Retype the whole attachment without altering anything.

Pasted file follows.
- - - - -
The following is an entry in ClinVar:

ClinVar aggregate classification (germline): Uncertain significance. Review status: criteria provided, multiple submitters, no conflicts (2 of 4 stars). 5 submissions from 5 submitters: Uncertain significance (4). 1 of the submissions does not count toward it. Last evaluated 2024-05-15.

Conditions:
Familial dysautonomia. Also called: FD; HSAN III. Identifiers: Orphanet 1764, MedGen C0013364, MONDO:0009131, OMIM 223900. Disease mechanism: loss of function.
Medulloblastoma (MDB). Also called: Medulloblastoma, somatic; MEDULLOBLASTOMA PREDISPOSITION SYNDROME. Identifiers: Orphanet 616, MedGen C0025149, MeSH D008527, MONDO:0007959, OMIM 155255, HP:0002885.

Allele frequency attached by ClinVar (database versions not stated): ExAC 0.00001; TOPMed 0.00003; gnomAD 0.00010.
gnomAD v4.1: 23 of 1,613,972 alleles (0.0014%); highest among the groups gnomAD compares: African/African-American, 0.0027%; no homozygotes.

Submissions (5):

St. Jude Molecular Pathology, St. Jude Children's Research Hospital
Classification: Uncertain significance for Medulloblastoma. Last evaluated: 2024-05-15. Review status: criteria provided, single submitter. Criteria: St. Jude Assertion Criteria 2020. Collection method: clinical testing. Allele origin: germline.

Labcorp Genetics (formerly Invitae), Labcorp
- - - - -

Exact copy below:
The following is an entry in ClinVar:

ClinVar aggregate classification (germline): Uncertain significance. Review status: criteria provided, multiple submitters, no conflicts (2 of 4 stars). 5 submissions from 5 submitters: Uncertain significance (4). 1 of the submissions does not count toward it. Last evaluated 2024-05-15.

Conditions:
Familial dysautonomia. Also called: FD; HSAN III. Identifiers: Orphanet 1764, MedGen C0013364, MONDO:0009131, OMIM 223900. Disease mechanism: loss of function.
Medulloblastoma (MDB). Also called: Medulloblastoma, somatic; MEDULLOBLASTOMA PREDISPOSITION SYNDROME. Identifiers: Orphanet 616, MedGen C0025149, MeSH D008527, MONDO:0007959, OMIM 155255, HP:0002885.

Allele frequency attached by ClinVar (database versions not stated): ExAC 0.00001; TOPMed 0.00003; gnomAD 0.00010.
gnomAD v4.1: 23 of 1,613,972 alleles (0.0014%); highest among the groups gnomAD compares: African/African-American, 0.0027%; no homozygotes.

Submissions (5):

St. Jude Molecular Pathology, St. Jude Children's Research Hospital
Classification: Uncertain significance for Medulloblastoma. Last evaluated: 2024-05-15. Review status: criteria provided, single submitter. Criteria: St. Jude Assertion Criteria 2020. Collection method: clinical testing. Allele origin: germline.

Labcorp Genetics (formerly Invitae), Labcorp